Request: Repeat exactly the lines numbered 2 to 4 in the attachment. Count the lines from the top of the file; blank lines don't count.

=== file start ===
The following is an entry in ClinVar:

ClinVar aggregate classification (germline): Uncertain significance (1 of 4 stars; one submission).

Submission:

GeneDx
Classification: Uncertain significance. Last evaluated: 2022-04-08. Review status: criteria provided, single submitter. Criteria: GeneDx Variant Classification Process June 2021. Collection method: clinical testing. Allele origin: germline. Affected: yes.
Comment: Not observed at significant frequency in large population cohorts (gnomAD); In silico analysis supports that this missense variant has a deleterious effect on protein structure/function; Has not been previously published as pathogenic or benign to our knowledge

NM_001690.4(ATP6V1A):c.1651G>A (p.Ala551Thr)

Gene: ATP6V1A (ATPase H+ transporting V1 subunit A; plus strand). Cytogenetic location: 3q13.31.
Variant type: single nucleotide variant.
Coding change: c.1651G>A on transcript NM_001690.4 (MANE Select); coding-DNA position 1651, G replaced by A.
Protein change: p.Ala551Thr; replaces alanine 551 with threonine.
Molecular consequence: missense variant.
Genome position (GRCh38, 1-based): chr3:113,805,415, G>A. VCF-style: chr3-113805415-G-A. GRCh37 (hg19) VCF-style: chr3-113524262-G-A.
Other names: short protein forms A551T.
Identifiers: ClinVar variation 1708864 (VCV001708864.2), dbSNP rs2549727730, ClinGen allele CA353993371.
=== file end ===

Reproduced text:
ClinVar aggregate classification (germline): Uncertain significance (1 of 4 stars; one submission).

Submission:

GeneDx